This worksheet reviews finding the 3 measures of central tendency using information from data collected about movie theatre experiences. I choose this worksheet because students will be working with these measures throughout their station rotations. Allow students to use calculators to assist with their calculations. I’m not anticipating any issues at this time.
The students will be rotating through 3 stations: computer, teacher, and independent. The rotations will last approximately 20 minutes and each station is designed to support the learning objective for the day. See strategy folder for station management.
Station 1: Teacher (human box plot, let’s act it out)
The students will be creating a human box plot using their heights in cm. Have the students measure their heights and write it down on an index card. Next, have students stand up and order themselves from shortest to tallest (shoulder to shoulder) across the front of the room. Begin by asking students to find the median of their data set. If it is an odd number of students, it will be the student in the middle. If it is an even number of students, ask the students how to find the median. Give a colored post it note to the person(s) who represent the median. After doing this, ask the students what happened to the data. I’m looking for the students to say that we split the group in half, the short half and the tall half. Now say, we need to find the quartiles. Students should be able to tell you that the quartiles are the middle of the lower and middle of the upper half. If they can’t remember what a quartile is, you could ask them “what does it sound like” A quarter and a quarter is 25 cents or ¼. What is the relationship between ¼ and ½? Give the upper quartile and the lower quartile a different color sticky note. Place pieces of construction paper on the floor where no data is represented. Now explain to the students that we need 2 more pieces to our box plot: minimum and maximum values. Once the 5 summary points are established, the remainder of the students can sit down. Since the box is the LQ , Median, and UQ, hand those students some butcher paper to represent the box. The whiskers are represented by the minimum and maximum values. Use string to show the whiskers. Once the box plot is complete, take a picture to show the students still standing how their human box plot looks.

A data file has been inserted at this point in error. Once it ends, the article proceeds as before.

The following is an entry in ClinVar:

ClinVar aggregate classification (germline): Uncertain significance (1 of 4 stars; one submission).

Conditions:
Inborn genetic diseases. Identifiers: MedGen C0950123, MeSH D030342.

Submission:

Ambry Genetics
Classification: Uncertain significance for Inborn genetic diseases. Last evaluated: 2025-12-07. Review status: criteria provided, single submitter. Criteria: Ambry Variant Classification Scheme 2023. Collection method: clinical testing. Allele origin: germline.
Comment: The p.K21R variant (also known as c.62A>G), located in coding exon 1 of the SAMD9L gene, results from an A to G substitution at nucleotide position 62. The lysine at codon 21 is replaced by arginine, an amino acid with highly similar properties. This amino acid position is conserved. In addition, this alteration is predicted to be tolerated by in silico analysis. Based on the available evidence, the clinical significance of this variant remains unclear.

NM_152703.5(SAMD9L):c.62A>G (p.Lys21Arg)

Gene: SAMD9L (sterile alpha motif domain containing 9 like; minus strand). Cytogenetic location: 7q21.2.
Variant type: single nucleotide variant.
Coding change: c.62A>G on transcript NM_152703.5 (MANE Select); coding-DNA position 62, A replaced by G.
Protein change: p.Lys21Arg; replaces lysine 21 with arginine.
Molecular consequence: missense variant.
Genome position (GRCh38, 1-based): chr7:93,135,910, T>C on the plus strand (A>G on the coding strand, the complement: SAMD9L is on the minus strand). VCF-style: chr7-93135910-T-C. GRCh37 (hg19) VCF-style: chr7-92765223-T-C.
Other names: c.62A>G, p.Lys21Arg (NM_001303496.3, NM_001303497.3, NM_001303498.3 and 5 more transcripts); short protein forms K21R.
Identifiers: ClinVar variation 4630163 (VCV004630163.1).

Resource: sticky notes, butcher paper, construction paper, string, index cards and measuring tape
Station 2: Independent – comparing the ages of actors and actresses that were Oscar-winners
Students will be working with data that compares the ages of Oscar-Winners for both actors and actresses. They will be required to find the 3 measures of central tendency, use the central tendency and variations to compare the data sets, create the box plot and use the box plot and the measures of central tendency to determine the typical age of an Oscar-winning actor and actress.
Resource: Oscar-Winners worksheet
Station 3: using technology to create a box plot
Have students use the data from the worksheet called It’s show time to use to create a box plot on the calculator. Give each student the directions worksheet to use to help them work through using the graphing calculator. Have students make a statement about the comparison of the two box plots. Use the measures of central tendency to support your generalizations.
To bring this lesson to a close, I’m going to have students write a reflection on the most valuable point when creating and analyzing box plots. Students should be thinking about the most important elements of their learning. They can use their notes to support their reflections. The students will write for 5 minutes explaining in words and pictures why they feel their selections are the most important. Students should then share their thoughts with a tablemate or a partner. (SMP1,3,6)